*That said, I know of several faculty at private institutions in my discipline who are flat out amazing, including a significant segment of the department at Syracuse. These folks are worth every dime. But a few exceptional people at private institutions does not invalidate the larger point that most of the time the difference in quality between a public school’s and a private school’s education is less than the difference in the price tag.

Remember that little rant I went on about funding the humanities a few posts back?  Well, the NY Times is really following this one up with a whole series of people discussing the issue.  And they are all more thoughtful than I am . . . worth the read.

I am, at least part of the time, an associate professor of Geography at the University of South Carolina.  I am in DC right now because the university has been kind enough to grant me a few years of leave to take up this fellowship (and who are we kidding, I’m saving them my salary and benefits in a time of budget crisis – everyone’s a winner!).  So the subject of education and its purpose still lurks in the back of my mind, even when I am away from campus.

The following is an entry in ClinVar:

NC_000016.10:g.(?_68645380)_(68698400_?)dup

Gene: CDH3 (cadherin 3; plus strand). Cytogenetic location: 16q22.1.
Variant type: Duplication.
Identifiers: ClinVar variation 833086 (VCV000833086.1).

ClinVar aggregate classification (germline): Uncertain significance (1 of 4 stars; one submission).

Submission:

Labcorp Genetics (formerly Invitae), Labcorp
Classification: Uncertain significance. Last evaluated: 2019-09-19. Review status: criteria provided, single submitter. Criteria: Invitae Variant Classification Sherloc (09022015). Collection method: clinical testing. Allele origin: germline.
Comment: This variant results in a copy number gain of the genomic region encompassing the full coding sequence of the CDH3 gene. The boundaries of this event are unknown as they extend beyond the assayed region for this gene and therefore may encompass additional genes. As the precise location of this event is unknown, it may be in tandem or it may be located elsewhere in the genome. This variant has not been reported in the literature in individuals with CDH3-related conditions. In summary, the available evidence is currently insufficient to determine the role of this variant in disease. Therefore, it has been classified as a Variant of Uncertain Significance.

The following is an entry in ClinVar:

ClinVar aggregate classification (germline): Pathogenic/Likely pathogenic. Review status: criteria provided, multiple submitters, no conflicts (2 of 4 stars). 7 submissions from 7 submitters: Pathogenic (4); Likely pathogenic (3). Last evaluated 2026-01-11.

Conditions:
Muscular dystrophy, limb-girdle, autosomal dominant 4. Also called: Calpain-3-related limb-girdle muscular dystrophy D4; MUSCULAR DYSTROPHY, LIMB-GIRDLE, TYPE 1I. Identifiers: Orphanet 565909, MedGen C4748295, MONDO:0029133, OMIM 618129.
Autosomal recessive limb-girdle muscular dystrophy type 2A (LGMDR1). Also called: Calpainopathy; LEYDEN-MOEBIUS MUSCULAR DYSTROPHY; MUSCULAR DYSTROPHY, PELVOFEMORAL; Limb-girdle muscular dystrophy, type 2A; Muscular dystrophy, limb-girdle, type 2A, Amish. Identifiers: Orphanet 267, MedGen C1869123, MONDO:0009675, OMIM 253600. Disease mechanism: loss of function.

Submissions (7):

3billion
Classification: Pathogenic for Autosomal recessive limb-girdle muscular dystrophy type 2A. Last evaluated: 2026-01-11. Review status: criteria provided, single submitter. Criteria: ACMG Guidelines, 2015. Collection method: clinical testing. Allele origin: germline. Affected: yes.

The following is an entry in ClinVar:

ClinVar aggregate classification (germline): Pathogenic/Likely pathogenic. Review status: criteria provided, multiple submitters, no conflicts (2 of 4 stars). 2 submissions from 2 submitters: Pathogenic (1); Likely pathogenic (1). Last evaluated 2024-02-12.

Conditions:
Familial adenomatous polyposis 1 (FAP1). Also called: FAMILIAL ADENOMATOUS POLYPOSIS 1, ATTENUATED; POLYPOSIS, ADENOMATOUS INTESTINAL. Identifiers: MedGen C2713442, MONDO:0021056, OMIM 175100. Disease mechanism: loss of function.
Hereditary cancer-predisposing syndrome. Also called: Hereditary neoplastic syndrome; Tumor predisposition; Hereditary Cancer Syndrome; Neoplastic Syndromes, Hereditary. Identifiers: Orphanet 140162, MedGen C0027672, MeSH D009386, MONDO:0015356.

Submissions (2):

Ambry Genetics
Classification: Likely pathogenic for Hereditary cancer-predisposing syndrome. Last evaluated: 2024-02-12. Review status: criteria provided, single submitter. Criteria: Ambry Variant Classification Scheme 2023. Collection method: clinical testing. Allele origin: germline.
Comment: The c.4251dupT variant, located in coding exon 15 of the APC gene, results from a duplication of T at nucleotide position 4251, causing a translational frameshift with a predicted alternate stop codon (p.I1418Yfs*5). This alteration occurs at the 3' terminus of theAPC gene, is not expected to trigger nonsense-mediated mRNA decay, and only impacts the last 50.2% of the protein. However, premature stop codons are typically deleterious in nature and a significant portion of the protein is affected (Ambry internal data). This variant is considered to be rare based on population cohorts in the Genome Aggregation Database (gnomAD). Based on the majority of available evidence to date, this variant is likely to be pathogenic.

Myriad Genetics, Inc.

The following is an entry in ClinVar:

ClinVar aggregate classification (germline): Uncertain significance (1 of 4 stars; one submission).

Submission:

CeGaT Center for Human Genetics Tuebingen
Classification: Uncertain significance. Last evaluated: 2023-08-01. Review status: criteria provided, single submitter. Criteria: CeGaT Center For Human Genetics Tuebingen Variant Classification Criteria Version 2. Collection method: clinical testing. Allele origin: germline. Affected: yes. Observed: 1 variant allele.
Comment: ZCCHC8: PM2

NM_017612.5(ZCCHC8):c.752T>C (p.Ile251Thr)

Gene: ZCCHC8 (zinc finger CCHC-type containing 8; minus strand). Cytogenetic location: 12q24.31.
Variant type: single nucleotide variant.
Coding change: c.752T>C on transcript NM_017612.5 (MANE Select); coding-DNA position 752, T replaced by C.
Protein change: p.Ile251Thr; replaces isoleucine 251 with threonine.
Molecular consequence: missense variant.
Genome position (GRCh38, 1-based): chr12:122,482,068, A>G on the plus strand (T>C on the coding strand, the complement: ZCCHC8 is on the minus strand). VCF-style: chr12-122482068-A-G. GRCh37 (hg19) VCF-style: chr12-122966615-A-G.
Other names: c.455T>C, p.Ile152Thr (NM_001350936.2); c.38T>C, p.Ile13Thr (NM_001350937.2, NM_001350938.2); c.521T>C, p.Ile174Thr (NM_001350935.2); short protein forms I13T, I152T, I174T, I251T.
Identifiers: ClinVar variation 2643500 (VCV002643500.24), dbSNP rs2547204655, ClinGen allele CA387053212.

I was struck by an opinion piece in the NY Times today about literary criticism – the piece itself is fine, if a bit esoteric unless you’ve spent a long time working in some of the areas of theory the author references.  I was, however, struck by one passage:

“research model” pressures described are beginning to have another poorly thought out influence. It is quite natural (to some, anyway) to assume that eventually not just the model of the sciences, but the sciences themselves will provide the actual theory of meaning that researchers in such fields will need. One already sees the “application” of “results” from the neurosciences and evolutionary biology to questions about why characters in novels act as they do or what might be responsible for the moods characteristic of certain poets. People seem to be unusually interested in what area of the brain is active when Rilke is read to a subject. The great problem here is not so much a new sort of culture clash (or the victory of one of C.P. Snow’s “two cultures”) but that such applications are spectacular examples of bad literary criticism, not good examples of some revolutionary approach.